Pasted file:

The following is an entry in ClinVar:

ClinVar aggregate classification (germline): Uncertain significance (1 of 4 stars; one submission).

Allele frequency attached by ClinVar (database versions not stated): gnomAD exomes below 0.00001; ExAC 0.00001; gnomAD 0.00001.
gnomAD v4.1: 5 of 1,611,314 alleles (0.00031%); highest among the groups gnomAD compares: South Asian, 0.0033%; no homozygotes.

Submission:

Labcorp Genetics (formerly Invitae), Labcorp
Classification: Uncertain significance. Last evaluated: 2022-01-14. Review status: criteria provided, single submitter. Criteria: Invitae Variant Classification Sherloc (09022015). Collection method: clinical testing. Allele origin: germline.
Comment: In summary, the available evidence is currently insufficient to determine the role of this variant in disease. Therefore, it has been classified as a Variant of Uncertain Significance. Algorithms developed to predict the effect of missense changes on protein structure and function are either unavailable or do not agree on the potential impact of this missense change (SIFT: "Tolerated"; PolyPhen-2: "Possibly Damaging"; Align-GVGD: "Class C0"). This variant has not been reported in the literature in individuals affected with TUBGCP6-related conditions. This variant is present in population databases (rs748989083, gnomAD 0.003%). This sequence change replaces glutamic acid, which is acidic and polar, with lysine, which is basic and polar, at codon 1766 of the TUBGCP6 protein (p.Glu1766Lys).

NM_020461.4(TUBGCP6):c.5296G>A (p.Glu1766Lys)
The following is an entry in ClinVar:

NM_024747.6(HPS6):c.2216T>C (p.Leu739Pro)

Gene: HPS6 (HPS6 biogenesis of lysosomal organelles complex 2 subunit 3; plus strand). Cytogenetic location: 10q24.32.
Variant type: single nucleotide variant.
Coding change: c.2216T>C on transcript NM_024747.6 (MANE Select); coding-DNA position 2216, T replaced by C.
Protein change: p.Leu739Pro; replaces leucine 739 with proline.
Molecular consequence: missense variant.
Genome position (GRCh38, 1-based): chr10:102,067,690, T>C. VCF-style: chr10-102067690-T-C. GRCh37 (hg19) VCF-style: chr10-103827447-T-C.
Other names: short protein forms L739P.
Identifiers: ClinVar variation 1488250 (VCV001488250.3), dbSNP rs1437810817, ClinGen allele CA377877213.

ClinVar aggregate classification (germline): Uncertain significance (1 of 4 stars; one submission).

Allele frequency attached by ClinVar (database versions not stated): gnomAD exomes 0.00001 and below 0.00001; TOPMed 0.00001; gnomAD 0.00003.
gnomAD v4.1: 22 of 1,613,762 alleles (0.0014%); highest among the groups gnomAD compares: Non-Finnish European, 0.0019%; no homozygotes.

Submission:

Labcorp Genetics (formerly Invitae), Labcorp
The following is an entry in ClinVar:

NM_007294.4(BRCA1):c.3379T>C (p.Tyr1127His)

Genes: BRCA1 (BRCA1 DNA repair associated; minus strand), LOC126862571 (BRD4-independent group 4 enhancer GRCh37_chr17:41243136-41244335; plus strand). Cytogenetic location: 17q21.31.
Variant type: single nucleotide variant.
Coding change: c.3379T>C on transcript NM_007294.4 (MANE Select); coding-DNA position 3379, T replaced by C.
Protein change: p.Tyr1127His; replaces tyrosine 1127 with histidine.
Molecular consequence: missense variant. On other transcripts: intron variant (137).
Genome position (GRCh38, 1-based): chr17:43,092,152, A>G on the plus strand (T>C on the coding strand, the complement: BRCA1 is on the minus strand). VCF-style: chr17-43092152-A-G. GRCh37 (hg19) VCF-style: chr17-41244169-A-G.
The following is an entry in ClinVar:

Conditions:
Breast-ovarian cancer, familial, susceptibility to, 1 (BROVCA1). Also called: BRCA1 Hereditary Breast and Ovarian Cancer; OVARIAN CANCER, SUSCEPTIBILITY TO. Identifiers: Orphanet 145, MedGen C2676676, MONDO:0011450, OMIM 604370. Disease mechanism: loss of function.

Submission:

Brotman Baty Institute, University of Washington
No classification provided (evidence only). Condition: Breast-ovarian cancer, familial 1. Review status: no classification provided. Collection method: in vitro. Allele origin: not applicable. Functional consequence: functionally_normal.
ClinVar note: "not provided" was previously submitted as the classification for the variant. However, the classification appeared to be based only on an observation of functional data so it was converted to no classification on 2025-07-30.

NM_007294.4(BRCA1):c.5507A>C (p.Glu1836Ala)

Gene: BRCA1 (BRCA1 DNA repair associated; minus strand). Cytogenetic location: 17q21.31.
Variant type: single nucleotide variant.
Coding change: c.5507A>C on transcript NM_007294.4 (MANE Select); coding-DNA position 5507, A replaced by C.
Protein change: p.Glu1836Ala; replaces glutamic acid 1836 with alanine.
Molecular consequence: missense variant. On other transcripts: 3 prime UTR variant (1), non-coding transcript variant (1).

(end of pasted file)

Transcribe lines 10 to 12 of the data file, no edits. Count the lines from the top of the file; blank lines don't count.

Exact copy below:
The following is an entry in ClinVar:

NM_024747.6(HPS6):c.2216T>C (p.Leu739Pro)

Gene: HPS6 (HPS6 biogenesis of lysosomal organelles complex 2 subunit 3; plus strand). Cytogenetic location: 10q24.32.